Catheter Related - Gram Positive Bloodstream Infections
This study has been completed.
Information provided by (Responsible Party):
M.D. Anderson Cancer Center
First received: April 26, 2007
Last updated: September 18, 2012
Last verified: September 2012
-Evaluate the clinical efficacy and safety of Daptomycin given for treatment of catheter-related bloodstream infections (CRBSI) due to gram positive bacteremia in the context of standard of care antimicrobial therapy consisting mainly of Vancomycin with or without initial treatment with beta lactam antibiotics.
||Endpoint Classification: Safety/Efficacy Study
Intervention Model: Single Group Assignment
Masking: Open Label
Primary Purpose: Treatment
||Phase II, Open-Label Study to Evaluate the Safety and Efficacy of Daptomycin in the Treatment of Catheter-Related Gram Positive Bloodstream Infections
Primary Outcome Measures:
- To find out if daptomycin can help to control CRIs with or without exchange of the central venous catheter (CVC) over a guide wire. [ Time Frame: 2 years ] [ Designated as safety issue: No ]
Secondary Outcome Measures:
- The safety of this treatment will also be studied. [ Time Frame: 2 years ] [ Designated as safety issue: Yes ]
| Study Start Date:
| Primary Completion Date:
||September 2012 (Final data collection date for primary outcome measure)
Daptomycin 6 mg/kg IV every 24 hours for at least 7-14 days, depending on the type of bacteria.
6 mg/kg IV every 24 hours for at least 7-14 days, depending on the type of bacteria.
Other Name: Cubicin
|Ages Eligible for Study:
||18 Years and older
|Genders Eligible for Study:
|Accepts Healthy Volunteers:
- Male or non-pregnant, non-lactating females with an age of greater than or equal to 18 years.
- The suspected culprit on exchangeable central venous catheter (CVC) is tunneled or non-tunnel (including ports and PICC) and antibiotic or non-antibiotic coated catheter inserted in the subclavian, jugular, peripheral or femoral vein.
- Patients must have at least two signs of sepsis from the list below, in any combination, within 48 hours prior to Daptomycin therapy and no other source for the bacteremia other than CVC: a. Core temperature =/>38.0 degrees C or =/<36.0 degrees C, measured orally, rectally, tympanic ally or via a central catheter. If auxiliary add 0.5 degrees C to the measured temperature; b. Pulse rate =/> 100 beats/min.; c. Respiratory rate =/> 20/min.; d. WBC count =/>12,000/mm^3 or =/<4,000/mm^3 differential count showing >10% band forms; e. Systolic blood pressure =/<90 mm Hg.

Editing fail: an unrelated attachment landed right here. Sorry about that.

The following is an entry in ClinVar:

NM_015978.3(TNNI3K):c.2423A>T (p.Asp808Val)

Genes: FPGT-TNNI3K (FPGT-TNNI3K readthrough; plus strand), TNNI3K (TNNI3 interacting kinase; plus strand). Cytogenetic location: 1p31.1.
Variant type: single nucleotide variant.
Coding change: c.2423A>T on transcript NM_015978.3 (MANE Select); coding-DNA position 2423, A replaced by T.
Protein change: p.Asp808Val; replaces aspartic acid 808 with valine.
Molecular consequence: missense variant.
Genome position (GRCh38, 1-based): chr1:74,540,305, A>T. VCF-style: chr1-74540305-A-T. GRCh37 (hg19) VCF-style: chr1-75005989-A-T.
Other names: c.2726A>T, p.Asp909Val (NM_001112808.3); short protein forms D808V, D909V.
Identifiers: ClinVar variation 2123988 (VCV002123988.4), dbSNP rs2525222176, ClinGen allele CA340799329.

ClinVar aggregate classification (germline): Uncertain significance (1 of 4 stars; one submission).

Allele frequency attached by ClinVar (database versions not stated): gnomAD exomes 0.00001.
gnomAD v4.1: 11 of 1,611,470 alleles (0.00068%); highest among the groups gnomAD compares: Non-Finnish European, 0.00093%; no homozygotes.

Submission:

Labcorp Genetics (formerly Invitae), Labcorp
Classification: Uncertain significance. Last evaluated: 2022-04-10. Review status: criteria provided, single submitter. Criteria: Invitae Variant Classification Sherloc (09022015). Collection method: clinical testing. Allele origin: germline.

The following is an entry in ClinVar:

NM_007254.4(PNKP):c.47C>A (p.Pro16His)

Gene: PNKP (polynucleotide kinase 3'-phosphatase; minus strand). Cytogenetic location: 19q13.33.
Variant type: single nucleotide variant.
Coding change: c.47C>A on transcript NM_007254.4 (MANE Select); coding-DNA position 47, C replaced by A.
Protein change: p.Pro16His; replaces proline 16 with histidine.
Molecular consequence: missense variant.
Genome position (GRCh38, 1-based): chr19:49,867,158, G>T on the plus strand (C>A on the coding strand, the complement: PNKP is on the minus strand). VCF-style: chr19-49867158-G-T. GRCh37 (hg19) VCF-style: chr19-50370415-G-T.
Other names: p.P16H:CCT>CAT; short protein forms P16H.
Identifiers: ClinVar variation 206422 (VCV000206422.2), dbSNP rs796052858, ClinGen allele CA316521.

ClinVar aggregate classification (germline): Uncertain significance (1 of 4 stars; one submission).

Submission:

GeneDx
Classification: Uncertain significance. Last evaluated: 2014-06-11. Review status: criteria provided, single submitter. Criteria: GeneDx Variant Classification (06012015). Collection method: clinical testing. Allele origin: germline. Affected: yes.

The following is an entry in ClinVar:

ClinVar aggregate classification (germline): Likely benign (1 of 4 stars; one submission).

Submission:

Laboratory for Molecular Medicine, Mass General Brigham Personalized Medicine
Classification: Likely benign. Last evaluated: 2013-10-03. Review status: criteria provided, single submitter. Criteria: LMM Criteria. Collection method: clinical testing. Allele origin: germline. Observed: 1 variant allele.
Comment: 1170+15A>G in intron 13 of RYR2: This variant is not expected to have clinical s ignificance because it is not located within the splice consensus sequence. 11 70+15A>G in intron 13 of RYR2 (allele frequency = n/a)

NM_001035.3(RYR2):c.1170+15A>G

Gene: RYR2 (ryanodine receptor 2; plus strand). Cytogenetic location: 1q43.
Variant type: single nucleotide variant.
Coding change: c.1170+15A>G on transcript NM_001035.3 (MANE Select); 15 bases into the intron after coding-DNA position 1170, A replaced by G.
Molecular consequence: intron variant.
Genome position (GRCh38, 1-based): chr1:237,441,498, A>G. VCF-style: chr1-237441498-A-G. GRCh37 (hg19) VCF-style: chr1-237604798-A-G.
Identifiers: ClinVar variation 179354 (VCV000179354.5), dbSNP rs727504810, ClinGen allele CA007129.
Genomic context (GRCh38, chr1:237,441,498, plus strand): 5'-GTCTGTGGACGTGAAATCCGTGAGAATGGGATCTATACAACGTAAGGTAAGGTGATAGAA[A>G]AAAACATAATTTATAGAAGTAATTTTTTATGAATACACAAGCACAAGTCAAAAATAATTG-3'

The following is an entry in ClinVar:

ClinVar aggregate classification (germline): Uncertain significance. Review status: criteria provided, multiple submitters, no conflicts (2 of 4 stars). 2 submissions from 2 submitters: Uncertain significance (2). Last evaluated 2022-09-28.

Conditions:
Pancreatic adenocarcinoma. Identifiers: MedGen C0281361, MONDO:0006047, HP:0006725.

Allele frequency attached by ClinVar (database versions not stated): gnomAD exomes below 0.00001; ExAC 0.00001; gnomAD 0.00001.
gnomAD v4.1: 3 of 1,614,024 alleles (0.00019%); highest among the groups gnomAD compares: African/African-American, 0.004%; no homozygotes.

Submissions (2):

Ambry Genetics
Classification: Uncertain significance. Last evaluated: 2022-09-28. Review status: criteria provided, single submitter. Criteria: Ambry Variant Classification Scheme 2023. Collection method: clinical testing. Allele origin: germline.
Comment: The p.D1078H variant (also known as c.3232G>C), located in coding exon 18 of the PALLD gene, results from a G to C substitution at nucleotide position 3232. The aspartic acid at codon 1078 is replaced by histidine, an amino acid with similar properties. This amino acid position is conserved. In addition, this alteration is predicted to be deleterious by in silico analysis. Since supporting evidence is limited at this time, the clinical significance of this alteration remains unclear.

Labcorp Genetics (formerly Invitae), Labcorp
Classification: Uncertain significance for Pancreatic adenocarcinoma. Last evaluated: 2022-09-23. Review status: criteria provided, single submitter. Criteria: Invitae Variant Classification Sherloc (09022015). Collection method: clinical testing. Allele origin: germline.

- Patients with probable or definite diagnosis of uncomplicated CVC-related gram positive bacteremia that includes at least one positive blood culture for CNS, SA, Enterococci, Corynebacterium, and Propionibacterium (If the positive blood culture is drawn through the CVC for skin flora such as CNS, Corynebacterium, Propionibacterium, Micrococcus and Bacillus, then at least >15 colonies/ml will be required or the time of positive (DTP) of CVC at least 2 hours earlier than the peripheral culture).
- Signed informed consent.
- No apparent source for the clinical manifestation of bacteremia other than the catheter (may have local signs and symptoms at the catheter site).
- Estimated Serum Creatinine Clearance <30 mL/min (according to Cock-Gault-formula)at the time gram positive bacteremia was diagnosed unless the patient is on dialysis.
- Bilirubin >4x the upper limit of normal at the time gram positive bacteremia was diagnosed.
- Treatment with an antibiotic, such as vancomycin, linezolid, tigecycline or daptomycin, effective against resistant gram positive bacterial infections, such as methicillin resistant staphylococci, for more than 48 hours within 72 hours of study medication initiation, unless treatment failed that is defined as a persistent fever, leukocytosis, and/or repeated positive blood cultures (CVC and peripheral) for 72 hours or longer of appropriate antibiotics treatment other than Daptomycin.
- Documented gram positive bacteremia within last 1 month due to source other than CVC.
- Patients who have participated in another investigational anti-infective study within 30 days.
- History of hypersensitivity to lipopeptides.
- Presence of additional source of infection with same organism cultured from blood, eg. endocarditis (as evidenced by vegetations on an echocardiogram), septic thrombosis.
- Conditions with markedly decreased albumin in plasma (<1.5 g/dl), e.g., cirrhosis, nephritic syndrome, end-stage renal disease.
- Prosthetic valve.
- Oliguria defined as urine output of <20 cc/hour averaged over 24 hours.
- Possible complicated CRBSI with persistent bacteremia for more than 48 hours on active antimicrobial therapy (such as osteomyelitis, endocarditis, and septic thrombosis).
- Patients with diagnosis of pneumonia that is due to S. aureus organism, e.g, S. aureus from sputum or bronchial cultures.
- CPK >10X max-normal in asymptomatic patients and CPK >5 max-normal in symptomatic patients.
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Please refer to this study by its ClinicalTrials.gov identifier: NCT00467272
|UT MD Anderson Cancer Center
|Houston, Texas, United States, 77030 |
M.D. Anderson Cancer Center
||Issam Raad, MD
||M.D. Anderson Cancer Center
No publications provided
||M.D. Anderson Cancer Center
History of Changes
|Other Study ID Numbers:
|Study First Received:
||April 26, 2007
||September 18, 2012
||United States: Institutional Review Board
Keywords provided by M.D. Anderson Cancer Center:
Catheter-Related Bloodstream Infections
Additional relevant MeSH terms:
ClinicalTrials.gov processed this record on November 20, 2014